2008 Joint Meeting of The Geological Society of America, Soil Science Society of America, American Society of Agronomy, Crop Science Society of America, Gulf Coast Association of Geological Societies with the Gulf Coast Section of SEPM

Paper No. 11
Presentation Time: 10:45 AM

The Effects of Spatial Scale on Vegetation Dynamics across the Triassic – Jurassic Boundary in East Greenland

MANDER, Luke, Department of Plant Biology, University of Illinois at Urbana-Champaign, 505 S. Goodwin Avenue, Urbana, IL 61801, MCELWAIN, Jennifer C., School of Biology and Environmental Science, University College Dublin, Belfield, Dublin, Dublin 4, Ireland, KUERSCHNER, Wolfram M., Laboratory of Palaeobotany and Palynology, Utrecht Univ, Budapestlaan 4, Utrecht, 3584, Netherlands and HESSELBO, Stephen P., Cambourne School of Mines, University of Exeter, Tremough Campus, Penryn, TR10 9EZ, United Kingdom, luke.mander@gmail.com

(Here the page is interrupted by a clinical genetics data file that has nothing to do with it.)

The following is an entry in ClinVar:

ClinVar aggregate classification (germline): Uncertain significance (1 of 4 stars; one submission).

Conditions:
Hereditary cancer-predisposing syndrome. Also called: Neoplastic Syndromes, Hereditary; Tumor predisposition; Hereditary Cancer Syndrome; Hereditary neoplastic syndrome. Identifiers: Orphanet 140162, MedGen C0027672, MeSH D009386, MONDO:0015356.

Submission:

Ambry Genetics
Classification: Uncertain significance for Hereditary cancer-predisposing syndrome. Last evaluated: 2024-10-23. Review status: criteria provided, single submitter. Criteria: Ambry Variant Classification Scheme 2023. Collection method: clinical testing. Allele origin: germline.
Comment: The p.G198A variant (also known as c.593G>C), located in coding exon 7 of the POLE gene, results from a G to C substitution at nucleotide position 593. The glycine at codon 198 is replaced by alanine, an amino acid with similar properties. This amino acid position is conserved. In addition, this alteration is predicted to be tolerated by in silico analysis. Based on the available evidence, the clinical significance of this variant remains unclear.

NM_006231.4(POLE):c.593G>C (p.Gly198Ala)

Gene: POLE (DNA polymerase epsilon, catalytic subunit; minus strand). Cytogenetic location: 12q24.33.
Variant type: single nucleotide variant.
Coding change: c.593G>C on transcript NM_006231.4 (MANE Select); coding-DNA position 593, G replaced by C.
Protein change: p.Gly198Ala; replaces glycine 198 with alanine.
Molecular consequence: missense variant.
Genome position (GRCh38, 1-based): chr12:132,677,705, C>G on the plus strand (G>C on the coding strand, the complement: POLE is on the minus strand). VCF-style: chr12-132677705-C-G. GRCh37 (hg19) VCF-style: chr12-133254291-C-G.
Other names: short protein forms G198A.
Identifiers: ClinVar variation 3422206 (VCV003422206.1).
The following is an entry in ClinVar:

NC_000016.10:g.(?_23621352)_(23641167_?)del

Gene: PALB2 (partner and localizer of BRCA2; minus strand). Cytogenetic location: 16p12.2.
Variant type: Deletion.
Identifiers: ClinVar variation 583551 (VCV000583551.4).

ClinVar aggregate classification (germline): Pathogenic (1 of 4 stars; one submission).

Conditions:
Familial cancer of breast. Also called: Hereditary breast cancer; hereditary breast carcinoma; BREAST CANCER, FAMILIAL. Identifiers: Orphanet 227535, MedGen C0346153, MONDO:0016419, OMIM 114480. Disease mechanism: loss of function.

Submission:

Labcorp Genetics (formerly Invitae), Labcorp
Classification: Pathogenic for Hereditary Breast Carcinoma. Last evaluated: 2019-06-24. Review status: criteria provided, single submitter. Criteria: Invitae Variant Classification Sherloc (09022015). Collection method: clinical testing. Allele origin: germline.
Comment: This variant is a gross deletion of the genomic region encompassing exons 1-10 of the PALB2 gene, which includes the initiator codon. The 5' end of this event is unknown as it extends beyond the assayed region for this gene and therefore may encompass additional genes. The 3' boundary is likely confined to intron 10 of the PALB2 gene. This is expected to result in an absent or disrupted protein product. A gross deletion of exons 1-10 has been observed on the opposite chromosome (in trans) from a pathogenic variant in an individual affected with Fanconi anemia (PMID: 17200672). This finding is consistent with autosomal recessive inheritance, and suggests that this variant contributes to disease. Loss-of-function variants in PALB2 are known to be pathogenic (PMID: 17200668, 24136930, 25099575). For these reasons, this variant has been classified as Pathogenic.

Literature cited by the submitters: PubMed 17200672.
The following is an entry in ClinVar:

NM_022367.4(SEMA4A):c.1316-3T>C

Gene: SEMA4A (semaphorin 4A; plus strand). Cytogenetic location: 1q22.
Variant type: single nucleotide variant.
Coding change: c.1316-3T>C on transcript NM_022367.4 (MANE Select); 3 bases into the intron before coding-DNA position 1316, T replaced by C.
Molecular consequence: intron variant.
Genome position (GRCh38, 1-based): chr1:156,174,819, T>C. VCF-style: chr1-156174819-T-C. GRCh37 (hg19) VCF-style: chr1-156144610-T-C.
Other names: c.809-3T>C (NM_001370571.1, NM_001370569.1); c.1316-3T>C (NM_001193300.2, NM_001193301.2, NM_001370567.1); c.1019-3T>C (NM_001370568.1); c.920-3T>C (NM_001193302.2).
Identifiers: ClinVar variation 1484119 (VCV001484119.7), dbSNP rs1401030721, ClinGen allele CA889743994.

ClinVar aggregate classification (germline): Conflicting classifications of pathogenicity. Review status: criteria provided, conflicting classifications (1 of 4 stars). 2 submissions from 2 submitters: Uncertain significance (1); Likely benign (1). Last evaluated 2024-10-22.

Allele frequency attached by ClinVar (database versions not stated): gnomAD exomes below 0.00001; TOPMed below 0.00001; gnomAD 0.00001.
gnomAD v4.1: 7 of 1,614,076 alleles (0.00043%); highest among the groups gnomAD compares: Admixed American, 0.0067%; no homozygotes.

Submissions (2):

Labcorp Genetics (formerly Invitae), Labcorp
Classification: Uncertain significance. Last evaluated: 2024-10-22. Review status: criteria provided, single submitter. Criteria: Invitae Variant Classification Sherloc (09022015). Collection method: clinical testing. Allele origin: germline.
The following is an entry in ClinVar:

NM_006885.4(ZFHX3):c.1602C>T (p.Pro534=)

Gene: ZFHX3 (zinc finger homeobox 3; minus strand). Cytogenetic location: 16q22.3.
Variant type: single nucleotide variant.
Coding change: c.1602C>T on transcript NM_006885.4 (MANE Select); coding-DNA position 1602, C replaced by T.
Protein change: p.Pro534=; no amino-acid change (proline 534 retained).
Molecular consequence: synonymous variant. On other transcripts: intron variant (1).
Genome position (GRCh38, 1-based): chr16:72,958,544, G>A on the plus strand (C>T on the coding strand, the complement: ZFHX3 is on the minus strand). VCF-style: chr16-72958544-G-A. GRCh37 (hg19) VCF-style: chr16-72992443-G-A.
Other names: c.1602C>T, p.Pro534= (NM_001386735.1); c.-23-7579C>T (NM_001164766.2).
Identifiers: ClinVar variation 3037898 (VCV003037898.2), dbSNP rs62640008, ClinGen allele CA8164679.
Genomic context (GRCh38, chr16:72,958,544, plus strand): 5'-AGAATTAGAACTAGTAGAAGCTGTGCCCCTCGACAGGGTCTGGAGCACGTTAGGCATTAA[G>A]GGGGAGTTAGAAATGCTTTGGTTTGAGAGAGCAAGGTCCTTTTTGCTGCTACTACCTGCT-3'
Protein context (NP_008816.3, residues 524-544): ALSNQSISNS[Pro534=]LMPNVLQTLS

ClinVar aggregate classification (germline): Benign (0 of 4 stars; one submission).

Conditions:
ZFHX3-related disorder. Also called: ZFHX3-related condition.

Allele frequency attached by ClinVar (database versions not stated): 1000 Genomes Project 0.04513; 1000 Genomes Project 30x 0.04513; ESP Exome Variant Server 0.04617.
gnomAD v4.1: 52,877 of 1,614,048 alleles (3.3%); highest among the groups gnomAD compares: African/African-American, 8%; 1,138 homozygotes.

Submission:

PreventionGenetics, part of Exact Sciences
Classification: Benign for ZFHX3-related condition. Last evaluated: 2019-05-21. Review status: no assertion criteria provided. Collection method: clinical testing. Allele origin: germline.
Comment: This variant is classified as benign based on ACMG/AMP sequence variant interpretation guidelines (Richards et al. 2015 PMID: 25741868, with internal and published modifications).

The Triassic/Jurassic boundary (TJB) is marked by the third greatest ecological catastrophe in the history of life, with the loss of 23% of marine families and 22% of terrestrial families. This mass extinction event coincided with major environmental upheaval, highlighted by a perturbation of the global carbon cycle. Analyses of stomatal indices suggest a fourfold increase in paleoatmospheric carbon dioxide levels across the TJB, and results of modeling studies imply a maximum 16˚C regional climatic warming. Local studies of the plant macrofossil record in the Jameson Land region of East Greenland have provided evidence of ecosystem instability millions of years prior to, and following, peak extinction at the TJB, demonstrating that terrestrial vegetation was profoundly disrupted by climatic changes around the TJB. It is presently unclear however, exactly how these changes scale-up to the wider Jameson Land region. To explore this issue we have undertaken a palynological analysis of the TJB in East Greenland. Samples have been collected from the Kap Stewart Group at Astartekløft, Jameson Land and we have employed Quaternary-style analytical techniques incorporating abundance data. The vegetation history of the East Greenland region, as recorded by fossil pollen, has been directly compared with paleoecological studies based on macrofossil leaves to build a more comprehensive picture of regional versus local vegetation change at the Triassic – Jurassic transition. It has been demonstrated previously that the ecological and taxonomic effects of ancient biotic crises in the marine ecosystem are decoupled. Ecological changes among terrestrial plant associations have been set against taxonomic turnover across the TJB in East Greenland, to examine whether a similar decoupling is apparent among the terrestrial flora.